A welcome by any other name…

by | 19th September, 2012 | hope, love, thoughts on life

This is one of the roses that bloom in the small garden that is right beside our front door. Our garden is tiny, and bare on the ground, but the roses are stunning. I certainly don’t have a green thumb, and I am constantly amazed at how spectacular the display is when the bushes grow from a fairly plain beginning. A while ago I spent some time working the soil and covered the garden with a very plain but effective mulch. This has been the result, and I love it. It feels like this tiny little display is the welcoming committee for people who visit our home. I’d like to think they set the tone for the visit – warm, open, inviting and unassuming.

I literally stop to smell the roses when I arrive home, and this has made me think about the type of welcome I present to people I encounter in my daily life. I don’t mean the literal features like a smile or a hand shake – I mean the unseen signals others feel when we are together. Brene Brown talks about the importance of authenticity when connecting with others, and I think she’s right. I know for me at the moment my foundation (soil and mulch to use the analogy!) are pretty basic.  All I have to offer is my authentic self, and I am enjoying the experience of always endeavouring to show my authentic self. Always is the key here…in every instance…everyone who comes knocking at my front door.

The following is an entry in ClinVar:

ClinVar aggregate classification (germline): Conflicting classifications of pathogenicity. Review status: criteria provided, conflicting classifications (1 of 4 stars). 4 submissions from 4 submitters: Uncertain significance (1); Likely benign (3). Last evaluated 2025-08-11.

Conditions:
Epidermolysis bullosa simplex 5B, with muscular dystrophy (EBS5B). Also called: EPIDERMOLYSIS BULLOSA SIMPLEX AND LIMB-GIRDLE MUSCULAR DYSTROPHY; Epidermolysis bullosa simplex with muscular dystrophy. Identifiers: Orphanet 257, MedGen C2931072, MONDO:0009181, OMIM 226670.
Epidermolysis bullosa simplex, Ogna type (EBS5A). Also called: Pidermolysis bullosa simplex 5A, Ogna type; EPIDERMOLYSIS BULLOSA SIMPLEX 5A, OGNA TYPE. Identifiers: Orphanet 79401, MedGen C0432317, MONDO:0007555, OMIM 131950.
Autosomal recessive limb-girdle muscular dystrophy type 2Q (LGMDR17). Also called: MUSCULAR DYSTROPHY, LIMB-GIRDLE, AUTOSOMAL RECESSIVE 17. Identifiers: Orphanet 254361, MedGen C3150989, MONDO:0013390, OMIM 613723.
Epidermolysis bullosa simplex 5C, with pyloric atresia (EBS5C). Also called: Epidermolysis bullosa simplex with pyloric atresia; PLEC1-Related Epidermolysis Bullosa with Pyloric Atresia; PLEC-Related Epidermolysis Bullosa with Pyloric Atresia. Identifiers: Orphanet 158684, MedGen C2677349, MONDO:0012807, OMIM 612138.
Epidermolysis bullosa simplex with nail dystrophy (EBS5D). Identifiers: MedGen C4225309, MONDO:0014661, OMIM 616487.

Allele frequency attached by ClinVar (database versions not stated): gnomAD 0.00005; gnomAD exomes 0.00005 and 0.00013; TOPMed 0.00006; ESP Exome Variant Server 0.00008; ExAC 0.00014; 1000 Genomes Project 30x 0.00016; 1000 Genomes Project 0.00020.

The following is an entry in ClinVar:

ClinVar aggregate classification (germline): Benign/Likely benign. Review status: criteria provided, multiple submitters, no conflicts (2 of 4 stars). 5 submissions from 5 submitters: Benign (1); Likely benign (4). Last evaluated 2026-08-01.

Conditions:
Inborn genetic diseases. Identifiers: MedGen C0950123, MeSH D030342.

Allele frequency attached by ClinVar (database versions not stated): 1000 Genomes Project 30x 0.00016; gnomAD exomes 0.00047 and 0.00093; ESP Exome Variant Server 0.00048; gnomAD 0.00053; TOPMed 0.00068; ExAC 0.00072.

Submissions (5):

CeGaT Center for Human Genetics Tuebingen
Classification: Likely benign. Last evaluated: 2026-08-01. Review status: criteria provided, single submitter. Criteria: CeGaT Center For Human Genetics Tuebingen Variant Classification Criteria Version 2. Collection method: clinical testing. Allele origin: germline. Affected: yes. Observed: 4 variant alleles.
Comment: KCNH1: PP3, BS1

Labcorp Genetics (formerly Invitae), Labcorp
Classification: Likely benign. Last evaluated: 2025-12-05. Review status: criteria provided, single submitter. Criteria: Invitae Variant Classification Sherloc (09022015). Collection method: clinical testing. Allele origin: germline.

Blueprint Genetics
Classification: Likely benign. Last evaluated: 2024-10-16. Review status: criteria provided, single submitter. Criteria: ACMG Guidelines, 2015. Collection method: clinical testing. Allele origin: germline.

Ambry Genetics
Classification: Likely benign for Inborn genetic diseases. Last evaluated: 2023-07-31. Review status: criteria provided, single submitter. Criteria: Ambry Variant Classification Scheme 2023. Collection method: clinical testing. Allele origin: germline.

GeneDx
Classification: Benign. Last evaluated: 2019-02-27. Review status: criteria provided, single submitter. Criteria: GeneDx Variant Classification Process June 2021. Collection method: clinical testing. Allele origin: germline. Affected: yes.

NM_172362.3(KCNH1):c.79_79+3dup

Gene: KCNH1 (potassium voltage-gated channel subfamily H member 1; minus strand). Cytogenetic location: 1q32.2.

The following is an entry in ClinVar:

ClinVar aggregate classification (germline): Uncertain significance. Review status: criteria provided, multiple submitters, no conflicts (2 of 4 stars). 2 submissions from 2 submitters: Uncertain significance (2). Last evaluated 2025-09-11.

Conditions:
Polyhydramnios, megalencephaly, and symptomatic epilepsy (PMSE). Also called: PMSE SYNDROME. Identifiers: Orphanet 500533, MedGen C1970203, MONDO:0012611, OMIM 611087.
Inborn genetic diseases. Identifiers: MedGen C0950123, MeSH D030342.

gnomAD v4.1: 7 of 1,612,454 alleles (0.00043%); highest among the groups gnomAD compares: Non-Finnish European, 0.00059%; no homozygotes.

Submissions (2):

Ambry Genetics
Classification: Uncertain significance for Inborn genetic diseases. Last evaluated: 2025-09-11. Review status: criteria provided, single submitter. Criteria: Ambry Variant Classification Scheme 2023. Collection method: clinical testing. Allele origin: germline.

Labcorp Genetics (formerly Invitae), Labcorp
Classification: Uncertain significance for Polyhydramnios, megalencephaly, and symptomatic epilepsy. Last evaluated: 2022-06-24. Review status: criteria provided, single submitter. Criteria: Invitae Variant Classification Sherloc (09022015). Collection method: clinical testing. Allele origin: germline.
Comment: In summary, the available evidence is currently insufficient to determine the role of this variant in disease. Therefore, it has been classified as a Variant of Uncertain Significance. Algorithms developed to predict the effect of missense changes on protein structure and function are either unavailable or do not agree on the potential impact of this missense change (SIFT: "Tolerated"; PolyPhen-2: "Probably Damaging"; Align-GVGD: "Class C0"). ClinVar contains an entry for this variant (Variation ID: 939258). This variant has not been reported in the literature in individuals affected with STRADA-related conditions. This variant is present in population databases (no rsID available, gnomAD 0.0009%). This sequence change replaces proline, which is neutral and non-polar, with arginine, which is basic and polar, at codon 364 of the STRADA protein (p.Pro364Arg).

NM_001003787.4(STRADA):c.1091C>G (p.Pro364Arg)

I recently sold my business, and this means that the only welcome I have to present now is my own. I can’t hide behind a brand or an image portrayed in the media of my work with the brand. It’s just me. Sometimes it’s a struggle to be authentic. Sometimes I forget. When I am wearing my authenticity coat I am a better listener and a better person and I can sense that I have become better at staying in the moment. When I take  my coat of authenticity off, I risk slipping  into old habits – I let myself think ahead of what to say next or worry about how others see me; I sum up and judge others based on their appearance or, I behave in ways that are defined by past experiences. For me, being authentic means constantly reminding myself that I truly only have the moment I am currently living. It’s ok to celebrate when things go my way, it’s ok to laugh with others and to cry, it’s ok to say no when I have to, and it’s ok to be spontaneous without worrying about the judgement of others. Perhaps I have embraced the notion of authenticty because I don’t have an alternative right now. Nonetheless, I am grateful to be learning how to be my more authentic self. I have noticed lately that there have been people who have seen me recently and commented on my changed appearance. Let’s hope this is my own rose growing to welcome everyone.